Thailand has to date declined Belt and Road Initiative (BRI) loans, but a $7.8 billion high speed rail collaboration is still considered part of the Initiative. In 2018 Prayut told Time magazine that the country’s relationship with China would always come first, with the United States in “second or third place.” 

But the United States is not happy with silver or bronze, and like sore losers everywhere if they can’t win they’ll throw the board across the room. Pay attention to what’s happening in Thailand now to spot U.S. cheating the next time they try it again. 

Rapid Round

Corporate earnings keep rolling out 

Earnings season continued last week, and with about a quarter of the S&P 500 having already reported, nearly 84% of companies have beat analyst expectations -- well above the historic average of 65%.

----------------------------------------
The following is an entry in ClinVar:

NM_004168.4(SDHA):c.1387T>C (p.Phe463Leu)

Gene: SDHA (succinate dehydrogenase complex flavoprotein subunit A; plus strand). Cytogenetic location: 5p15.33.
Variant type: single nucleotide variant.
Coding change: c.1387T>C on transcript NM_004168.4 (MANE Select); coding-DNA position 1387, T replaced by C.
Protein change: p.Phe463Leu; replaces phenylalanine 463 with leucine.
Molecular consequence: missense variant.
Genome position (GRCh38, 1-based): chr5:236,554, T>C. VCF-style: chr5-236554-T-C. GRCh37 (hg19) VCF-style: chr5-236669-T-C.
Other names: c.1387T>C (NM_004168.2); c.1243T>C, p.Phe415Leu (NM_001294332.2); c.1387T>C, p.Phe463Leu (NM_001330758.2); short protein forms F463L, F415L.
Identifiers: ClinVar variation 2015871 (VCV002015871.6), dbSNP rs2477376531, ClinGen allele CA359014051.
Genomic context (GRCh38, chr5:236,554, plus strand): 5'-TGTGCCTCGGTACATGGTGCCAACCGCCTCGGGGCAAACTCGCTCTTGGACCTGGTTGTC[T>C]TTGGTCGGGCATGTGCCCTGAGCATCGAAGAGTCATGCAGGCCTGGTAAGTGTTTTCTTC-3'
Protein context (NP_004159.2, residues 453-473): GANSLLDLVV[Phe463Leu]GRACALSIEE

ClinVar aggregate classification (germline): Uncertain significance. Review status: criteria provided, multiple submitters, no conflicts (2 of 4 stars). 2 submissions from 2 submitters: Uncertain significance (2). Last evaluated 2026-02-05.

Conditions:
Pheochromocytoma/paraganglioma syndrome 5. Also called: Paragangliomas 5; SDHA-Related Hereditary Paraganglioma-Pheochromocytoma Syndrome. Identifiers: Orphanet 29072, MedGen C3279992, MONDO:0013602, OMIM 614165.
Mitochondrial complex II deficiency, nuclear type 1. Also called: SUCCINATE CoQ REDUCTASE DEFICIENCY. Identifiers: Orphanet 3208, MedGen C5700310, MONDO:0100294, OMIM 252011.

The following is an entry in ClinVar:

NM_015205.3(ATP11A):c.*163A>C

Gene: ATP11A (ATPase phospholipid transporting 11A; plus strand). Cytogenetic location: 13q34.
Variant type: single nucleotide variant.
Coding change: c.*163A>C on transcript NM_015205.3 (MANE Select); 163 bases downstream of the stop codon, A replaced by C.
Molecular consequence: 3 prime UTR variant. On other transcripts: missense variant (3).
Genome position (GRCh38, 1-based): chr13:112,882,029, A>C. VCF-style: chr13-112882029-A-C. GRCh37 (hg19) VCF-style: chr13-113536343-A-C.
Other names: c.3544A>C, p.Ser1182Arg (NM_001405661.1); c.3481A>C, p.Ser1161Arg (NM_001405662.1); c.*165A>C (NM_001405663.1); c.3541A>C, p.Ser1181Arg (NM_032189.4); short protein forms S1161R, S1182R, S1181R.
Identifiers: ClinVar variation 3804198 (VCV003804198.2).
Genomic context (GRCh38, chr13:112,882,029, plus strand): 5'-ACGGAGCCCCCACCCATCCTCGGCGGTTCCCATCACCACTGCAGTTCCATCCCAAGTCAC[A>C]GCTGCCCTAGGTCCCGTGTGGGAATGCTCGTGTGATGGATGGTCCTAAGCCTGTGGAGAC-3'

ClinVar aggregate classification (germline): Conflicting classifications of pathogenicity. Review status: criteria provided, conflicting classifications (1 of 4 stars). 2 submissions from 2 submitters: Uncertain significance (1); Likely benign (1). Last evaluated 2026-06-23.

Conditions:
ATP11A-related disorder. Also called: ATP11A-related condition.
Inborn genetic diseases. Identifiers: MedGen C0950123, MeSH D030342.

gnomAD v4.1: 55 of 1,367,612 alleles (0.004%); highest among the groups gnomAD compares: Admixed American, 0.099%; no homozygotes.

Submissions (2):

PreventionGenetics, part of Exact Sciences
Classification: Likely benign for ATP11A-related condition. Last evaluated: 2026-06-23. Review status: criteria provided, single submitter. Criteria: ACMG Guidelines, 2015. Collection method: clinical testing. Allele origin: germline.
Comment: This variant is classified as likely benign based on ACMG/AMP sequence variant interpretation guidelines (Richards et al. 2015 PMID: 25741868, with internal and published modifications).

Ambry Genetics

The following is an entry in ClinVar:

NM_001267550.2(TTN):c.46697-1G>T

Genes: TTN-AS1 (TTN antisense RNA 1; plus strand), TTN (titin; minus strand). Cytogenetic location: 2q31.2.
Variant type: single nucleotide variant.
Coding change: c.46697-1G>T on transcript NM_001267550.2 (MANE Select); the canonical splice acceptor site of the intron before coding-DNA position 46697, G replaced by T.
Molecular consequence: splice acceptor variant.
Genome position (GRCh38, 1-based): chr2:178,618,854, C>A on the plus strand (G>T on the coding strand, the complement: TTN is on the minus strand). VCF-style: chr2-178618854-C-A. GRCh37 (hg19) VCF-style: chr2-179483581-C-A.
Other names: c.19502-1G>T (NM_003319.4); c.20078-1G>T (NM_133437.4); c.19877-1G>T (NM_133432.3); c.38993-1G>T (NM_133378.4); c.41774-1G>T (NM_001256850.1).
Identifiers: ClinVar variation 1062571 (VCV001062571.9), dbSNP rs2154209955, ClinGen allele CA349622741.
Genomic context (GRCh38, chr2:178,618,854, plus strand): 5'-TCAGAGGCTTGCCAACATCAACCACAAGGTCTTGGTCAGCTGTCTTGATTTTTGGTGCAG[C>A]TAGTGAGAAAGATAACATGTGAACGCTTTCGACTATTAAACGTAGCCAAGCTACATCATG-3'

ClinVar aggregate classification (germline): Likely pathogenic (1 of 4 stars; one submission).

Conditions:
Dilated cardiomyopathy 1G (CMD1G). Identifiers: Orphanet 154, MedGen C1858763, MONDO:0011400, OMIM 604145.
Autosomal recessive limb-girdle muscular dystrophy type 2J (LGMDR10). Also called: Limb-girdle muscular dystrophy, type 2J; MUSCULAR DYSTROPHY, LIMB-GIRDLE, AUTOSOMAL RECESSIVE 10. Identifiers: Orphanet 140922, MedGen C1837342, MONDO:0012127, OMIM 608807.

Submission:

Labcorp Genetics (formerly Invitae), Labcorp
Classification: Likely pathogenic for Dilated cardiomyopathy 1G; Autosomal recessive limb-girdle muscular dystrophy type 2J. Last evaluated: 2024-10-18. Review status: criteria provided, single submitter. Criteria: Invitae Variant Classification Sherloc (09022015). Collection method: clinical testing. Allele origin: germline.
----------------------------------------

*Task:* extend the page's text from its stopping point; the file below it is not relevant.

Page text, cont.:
Some of the most notable reports from last week:

Uber and Lyft lose again… for now

A California state appeals court ruled against Uber and Lyft last week, ordering the companies to begin reclassifying their drivers as employees, not independent contractors. 

The two rideshare giants -- as well as other gig economy companies such as Doordash and Instacart -- have sought to avoid complying with a 2019 California law that requires them to provide their workers with basic employment protections including workers compensation, a minimum wage, unemployment benefits, and overtime. The companies have complained about the costs of these protections, but the appeals court ruled that losing money was not an “irreparable harm” justifying continued violation of the law. 

Uber, Lyft, and their corporate allies have spent at least $189 million to promote a statewide ballot initiative -- Prop 22 -- in California to overturn the law. The campaign is the most expensive ever for a ballot question in the state, and polls indicate that the outcome is still too close to call.

African leaders stick with China, Huawei